The building was constructed in the Dutch Renaissance style in the 19 th century and was given the name "Bellevue" ("beautiful view") because of its location. An exceptional panoroma of the Vltava River and Prague’s Castle District enhance the perfect harmony of excellent wines and exclusive food served in the dimmed intimate atmosphere of the luxury restaurant bearing the same name.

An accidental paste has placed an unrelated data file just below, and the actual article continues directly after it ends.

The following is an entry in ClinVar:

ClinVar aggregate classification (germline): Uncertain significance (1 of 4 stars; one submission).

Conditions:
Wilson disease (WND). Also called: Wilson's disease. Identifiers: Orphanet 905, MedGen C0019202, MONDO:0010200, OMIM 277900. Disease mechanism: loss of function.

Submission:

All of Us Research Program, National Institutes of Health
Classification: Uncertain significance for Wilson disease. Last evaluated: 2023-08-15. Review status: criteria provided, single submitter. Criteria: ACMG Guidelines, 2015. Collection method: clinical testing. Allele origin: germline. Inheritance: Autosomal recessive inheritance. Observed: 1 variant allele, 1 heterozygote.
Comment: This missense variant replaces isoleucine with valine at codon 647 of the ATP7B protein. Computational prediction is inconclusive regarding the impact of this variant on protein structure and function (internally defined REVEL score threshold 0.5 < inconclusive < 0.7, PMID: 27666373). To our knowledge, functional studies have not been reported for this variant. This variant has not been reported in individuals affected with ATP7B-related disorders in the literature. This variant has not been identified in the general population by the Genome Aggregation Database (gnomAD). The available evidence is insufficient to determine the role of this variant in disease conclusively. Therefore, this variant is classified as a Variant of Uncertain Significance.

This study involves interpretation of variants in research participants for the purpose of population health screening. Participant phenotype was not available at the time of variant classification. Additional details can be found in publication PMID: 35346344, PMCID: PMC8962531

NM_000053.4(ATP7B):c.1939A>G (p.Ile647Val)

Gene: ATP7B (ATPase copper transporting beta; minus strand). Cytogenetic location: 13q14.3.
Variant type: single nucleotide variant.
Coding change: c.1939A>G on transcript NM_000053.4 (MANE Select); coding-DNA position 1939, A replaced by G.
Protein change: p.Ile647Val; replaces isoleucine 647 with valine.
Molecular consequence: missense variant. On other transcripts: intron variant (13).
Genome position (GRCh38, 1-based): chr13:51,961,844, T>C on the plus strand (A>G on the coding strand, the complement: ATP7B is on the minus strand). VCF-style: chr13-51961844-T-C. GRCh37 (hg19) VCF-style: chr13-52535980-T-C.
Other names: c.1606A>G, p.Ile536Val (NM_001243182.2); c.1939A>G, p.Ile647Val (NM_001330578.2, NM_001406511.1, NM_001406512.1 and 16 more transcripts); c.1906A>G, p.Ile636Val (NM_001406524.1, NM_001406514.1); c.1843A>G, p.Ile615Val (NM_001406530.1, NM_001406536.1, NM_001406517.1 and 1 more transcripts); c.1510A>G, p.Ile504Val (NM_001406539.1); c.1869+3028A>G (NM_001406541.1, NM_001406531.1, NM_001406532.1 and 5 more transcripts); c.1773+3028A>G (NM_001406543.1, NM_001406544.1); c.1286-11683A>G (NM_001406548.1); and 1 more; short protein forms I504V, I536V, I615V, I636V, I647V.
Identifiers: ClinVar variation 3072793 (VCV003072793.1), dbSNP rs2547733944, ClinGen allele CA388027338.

The Bellevue on Smetana Embankment (Smetanovo nábřeží) was named based on the fact that it has one of the most beautiful Prague views of the Vltava River and Hradčany: Bellevue is a French word meaning a “beautiful view”. The same name was given to a café that was opened there by entrepreneur Filipi after the building completion. Previously, the Papoušek’s Bath (Papouškovy lázně) used to stand there. During the construction of a chain bridge and embankment, all buildings standing there had to be purchased: houses, baths, mills and enclosures. After completion of the bridge and embankment, the rows of residential rental houses were built according to a project by architect Bernard Gruber from 1849. The houses were designed uniformly in a temperate complexion of late Classicism. Only two-storey houses were allowed to be built there, which rule was totally broken by architect Konstantin Mráček while designing the Bellevue house at the end of this row at a triangular site between Smetana Embankment and Karoliny Světlé Street. The house from fair-faced dark red bricks has three wings. Due to the higher terrain into the embankment, the waterfront wing has five floors while the wing towards Karoliny Světlé Street has six floors. The façades of all three wings are richly segmented by balconies, small towers, bay windows and arcades. Numerous architectonic ornaments are also preserved in the interior. The main façade faces the river while the porch of the former Café Bellevue, where there is a restaurant of the same name today, faces the northern side. On the top floor under the roof there used be painting studios. The painter Oskar Kokoschka worked in one of them when he fled Austria in 1934 for Prague because of rising Nazism. After the Munich Agreement in 1938 he even had to leave Prague and retired to London. Later, the painter Jiří Trnka took over his studio. The third wing leads to Poštovská Street. At the northwest corner of the building there is a massive prismatic tower which has a sheltered gallery with a stone baluster railing on the top under the roof. A high slender circular bay window ended by a conic roof has been additionally built to the tower.